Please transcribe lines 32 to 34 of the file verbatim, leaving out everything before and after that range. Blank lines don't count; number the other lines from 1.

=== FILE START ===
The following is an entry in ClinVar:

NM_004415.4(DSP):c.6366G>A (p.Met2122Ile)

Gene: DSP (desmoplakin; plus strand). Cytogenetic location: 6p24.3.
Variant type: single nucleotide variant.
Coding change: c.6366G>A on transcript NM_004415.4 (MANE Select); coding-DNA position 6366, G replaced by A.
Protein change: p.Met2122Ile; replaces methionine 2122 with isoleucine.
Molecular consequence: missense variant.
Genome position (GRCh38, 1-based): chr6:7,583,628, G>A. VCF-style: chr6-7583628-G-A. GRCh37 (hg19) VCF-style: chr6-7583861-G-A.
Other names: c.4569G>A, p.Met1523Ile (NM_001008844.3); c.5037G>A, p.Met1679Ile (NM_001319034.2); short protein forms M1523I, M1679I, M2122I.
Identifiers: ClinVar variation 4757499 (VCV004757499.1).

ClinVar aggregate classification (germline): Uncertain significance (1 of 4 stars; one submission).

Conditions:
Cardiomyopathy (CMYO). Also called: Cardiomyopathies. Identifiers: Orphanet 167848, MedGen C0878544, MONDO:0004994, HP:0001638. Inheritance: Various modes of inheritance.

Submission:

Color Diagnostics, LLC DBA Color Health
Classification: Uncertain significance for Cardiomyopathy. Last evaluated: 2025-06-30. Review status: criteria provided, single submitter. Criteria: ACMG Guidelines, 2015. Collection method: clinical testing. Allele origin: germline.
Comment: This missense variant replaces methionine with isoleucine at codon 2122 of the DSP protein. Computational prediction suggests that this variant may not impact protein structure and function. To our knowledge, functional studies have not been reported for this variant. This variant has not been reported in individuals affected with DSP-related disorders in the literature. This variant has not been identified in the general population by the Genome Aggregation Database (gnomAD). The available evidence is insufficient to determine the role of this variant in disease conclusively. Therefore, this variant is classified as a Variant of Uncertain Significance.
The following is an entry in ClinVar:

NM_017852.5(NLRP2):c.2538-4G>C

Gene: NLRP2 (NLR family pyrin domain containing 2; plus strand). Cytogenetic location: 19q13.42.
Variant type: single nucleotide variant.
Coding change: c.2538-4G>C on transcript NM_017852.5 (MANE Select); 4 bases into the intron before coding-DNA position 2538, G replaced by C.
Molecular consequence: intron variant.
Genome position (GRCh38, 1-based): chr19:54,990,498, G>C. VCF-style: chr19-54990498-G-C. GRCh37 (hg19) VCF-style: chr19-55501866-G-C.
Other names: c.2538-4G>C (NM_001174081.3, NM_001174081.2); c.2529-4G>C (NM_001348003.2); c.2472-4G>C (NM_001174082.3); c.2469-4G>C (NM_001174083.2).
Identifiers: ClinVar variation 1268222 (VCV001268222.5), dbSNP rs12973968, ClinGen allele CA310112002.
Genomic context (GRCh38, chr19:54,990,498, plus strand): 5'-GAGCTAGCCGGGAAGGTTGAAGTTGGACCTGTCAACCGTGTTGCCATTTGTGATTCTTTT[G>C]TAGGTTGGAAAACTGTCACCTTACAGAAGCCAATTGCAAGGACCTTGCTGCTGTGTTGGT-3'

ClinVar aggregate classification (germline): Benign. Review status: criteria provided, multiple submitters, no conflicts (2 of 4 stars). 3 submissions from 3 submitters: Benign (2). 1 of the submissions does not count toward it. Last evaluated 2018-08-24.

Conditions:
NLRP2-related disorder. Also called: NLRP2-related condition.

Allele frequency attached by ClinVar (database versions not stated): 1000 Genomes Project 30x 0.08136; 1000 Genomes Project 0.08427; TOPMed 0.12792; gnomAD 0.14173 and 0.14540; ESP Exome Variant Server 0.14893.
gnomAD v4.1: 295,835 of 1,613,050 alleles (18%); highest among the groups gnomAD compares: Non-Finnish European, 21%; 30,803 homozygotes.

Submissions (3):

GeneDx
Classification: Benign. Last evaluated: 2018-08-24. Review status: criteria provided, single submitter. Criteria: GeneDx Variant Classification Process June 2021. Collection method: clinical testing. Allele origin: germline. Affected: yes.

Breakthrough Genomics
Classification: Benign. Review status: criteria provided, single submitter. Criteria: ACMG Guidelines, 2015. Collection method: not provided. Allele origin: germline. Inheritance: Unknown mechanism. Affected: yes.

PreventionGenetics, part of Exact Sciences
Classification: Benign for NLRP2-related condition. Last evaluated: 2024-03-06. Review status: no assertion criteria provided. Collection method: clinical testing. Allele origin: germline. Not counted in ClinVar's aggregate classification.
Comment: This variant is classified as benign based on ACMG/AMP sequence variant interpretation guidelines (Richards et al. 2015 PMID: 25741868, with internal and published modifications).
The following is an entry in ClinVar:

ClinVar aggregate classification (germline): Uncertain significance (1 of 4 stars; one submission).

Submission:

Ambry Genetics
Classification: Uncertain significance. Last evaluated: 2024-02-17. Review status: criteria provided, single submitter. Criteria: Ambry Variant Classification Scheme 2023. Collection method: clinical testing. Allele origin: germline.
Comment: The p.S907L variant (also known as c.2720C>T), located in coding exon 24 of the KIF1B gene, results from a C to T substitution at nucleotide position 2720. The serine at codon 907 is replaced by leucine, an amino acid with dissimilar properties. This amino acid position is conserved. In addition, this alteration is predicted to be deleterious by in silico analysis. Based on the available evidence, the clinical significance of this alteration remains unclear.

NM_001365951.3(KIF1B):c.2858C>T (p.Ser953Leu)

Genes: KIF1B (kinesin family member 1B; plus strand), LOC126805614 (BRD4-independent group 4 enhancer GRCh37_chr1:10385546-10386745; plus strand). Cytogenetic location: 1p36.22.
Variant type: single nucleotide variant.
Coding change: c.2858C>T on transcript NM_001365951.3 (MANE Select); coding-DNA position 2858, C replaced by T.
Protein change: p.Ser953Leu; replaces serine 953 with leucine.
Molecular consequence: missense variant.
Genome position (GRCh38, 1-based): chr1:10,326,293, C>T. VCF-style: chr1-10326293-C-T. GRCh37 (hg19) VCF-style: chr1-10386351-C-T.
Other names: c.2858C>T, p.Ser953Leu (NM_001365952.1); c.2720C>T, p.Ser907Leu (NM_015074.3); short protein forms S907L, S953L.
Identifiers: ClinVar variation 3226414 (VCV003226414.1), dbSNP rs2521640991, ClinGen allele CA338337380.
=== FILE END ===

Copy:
gnomAD v4.1: 295,835 of 1,613,050 alleles (18%); highest among the groups gnomAD compares: Non-Finnish European, 21%; 30,803 homozygotes.

Submissions (3):

GeneDx